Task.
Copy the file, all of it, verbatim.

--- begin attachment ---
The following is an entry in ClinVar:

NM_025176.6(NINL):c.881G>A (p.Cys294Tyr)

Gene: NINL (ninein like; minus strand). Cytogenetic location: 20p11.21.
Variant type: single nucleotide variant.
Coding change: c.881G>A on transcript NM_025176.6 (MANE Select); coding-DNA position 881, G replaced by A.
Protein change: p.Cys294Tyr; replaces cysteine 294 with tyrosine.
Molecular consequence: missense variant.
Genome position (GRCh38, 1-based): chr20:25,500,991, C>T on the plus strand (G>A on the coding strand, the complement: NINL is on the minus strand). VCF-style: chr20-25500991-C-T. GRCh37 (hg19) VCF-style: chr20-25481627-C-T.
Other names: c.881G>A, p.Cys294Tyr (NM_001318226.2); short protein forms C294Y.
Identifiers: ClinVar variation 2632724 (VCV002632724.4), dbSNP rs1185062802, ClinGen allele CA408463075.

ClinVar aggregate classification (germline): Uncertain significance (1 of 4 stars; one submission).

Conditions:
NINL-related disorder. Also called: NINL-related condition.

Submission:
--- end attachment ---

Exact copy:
The following is an entry in ClinVar:

NM_025176.6(NINL):c.881G>A (p.Cys294Tyr)

Gene: NINL (ninein like; minus strand). Cytogenetic location: 20p11.21.
Variant type: single nucleotide variant.
Coding change: c.881G>A on transcript NM_025176.6 (MANE Select); coding-DNA position 881, G replaced by A.
Protein change: p.Cys294Tyr; replaces cysteine 294 with tyrosine.
Molecular consequence: missense variant.
Genome position (GRCh38, 1-based): chr20:25,500,991, C>T on the plus strand (G>A on the coding strand, the complement: NINL is on the minus strand). VCF-style: chr20-25500991-C-T. GRCh37 (hg19) VCF-style: chr20-25481627-C-T.
Other names: c.881G>A, p.Cys294Tyr (NM_001318226.2); short protein forms C294Y.
Identifiers: ClinVar variation 2632724 (VCV002632724.4), dbSNP rs1185062802, ClinGen allele CA408463075.

ClinVar aggregate classification (germline): Uncertain significance (1 of 4 stars; one submission).

Conditions:
NINL-related disorder. Also called: NINL-related condition.

Submission: